Thursday, October 22, 2009

We Might Need to Stop Using the Term Dog Pile

Malcolm Gladwell wrote a great piece in the New Yorker comparing professional football with dog fighting. Gladwell's point is that dogfighting and football are like because both are predicated on fact that the participants court severe injury to please others. Football players are particularly susceptible to severe long term brian damage. Eventually society deemed dog fighting illegal and abhorrent because the culture at large could no longer stomach getting its entertainment at the price of suffering dogs. Gladwell wants society to look at the immense suffering professional football players go through and wants to consider if our entertainment is worth the suffering of other people.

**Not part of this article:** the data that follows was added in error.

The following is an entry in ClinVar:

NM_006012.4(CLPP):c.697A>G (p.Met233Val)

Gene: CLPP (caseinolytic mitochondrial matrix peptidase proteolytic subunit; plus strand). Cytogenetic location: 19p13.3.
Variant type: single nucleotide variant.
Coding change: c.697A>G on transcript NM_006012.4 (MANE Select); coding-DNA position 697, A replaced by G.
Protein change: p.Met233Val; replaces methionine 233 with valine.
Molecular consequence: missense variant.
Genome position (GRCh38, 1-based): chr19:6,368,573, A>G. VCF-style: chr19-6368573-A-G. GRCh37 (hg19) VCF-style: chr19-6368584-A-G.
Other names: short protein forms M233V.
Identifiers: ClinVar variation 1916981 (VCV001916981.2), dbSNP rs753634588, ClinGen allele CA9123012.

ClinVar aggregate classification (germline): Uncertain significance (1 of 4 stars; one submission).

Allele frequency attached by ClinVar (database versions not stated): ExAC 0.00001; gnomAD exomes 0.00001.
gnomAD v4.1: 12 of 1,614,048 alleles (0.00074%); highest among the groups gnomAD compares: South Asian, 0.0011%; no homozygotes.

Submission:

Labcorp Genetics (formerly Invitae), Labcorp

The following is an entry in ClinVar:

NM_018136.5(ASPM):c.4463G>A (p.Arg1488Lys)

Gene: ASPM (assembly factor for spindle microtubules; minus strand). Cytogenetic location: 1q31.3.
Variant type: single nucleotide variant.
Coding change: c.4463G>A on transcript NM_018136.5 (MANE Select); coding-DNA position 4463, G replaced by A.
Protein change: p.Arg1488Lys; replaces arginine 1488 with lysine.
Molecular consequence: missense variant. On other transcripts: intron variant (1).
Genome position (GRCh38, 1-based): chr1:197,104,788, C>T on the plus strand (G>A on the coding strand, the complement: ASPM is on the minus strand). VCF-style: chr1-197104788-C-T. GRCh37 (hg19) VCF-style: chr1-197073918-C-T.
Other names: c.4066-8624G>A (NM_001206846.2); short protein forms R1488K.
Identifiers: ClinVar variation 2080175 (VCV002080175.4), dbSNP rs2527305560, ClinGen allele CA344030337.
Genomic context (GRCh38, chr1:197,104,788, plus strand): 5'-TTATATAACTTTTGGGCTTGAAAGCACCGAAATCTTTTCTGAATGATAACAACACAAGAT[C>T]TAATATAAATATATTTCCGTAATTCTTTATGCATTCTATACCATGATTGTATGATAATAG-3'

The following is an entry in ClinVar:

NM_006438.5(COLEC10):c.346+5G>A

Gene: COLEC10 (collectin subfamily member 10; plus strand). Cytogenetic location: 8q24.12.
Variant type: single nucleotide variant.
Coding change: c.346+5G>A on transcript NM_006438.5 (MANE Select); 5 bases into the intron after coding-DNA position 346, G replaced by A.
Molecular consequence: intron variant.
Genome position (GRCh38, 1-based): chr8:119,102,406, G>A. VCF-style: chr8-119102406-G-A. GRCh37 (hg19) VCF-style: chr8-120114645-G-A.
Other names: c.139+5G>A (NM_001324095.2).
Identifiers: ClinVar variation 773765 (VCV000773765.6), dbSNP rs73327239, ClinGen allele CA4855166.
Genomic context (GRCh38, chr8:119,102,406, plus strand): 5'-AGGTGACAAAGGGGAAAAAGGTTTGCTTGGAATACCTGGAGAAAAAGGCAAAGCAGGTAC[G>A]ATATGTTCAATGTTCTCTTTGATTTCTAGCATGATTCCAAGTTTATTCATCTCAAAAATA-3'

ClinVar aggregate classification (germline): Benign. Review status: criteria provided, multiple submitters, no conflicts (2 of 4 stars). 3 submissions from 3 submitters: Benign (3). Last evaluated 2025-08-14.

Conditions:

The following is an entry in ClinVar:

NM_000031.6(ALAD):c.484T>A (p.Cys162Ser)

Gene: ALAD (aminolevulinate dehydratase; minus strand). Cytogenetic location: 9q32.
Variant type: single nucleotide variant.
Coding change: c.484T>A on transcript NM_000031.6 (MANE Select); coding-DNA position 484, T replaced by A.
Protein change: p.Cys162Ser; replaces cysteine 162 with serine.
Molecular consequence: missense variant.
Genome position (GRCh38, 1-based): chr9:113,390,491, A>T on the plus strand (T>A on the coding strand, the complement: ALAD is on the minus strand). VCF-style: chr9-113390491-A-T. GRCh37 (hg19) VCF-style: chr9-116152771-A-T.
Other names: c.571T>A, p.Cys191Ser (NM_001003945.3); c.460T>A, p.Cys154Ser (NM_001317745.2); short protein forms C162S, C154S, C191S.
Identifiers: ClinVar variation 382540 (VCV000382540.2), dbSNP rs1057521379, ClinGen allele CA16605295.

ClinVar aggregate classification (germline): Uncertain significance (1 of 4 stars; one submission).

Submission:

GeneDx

I find myself torn. I played and continue to like football. However, I have long been aware of the brutal damage the game inflicts on its participants. As the article points out there are few good solutions to stop the brain damage football players endure. The NFL tries to modify its equipment and change its rules to keep its players safe. I applaud this effort and the intent to keep the players safe.

The problem, though, seems to be one of physics. NFL players are bigger and faster then were just a few years ago. When the collide they collide with great force. I once had the opportunity to watch an NFL game from the field, and the speed and violence of the game was frightening to behold. The only way to counter the inherent violence, and the damage it causes, is to shrink and slow down the game. Only by limiting the size and speed of the players can the basic physics of the game be changed.

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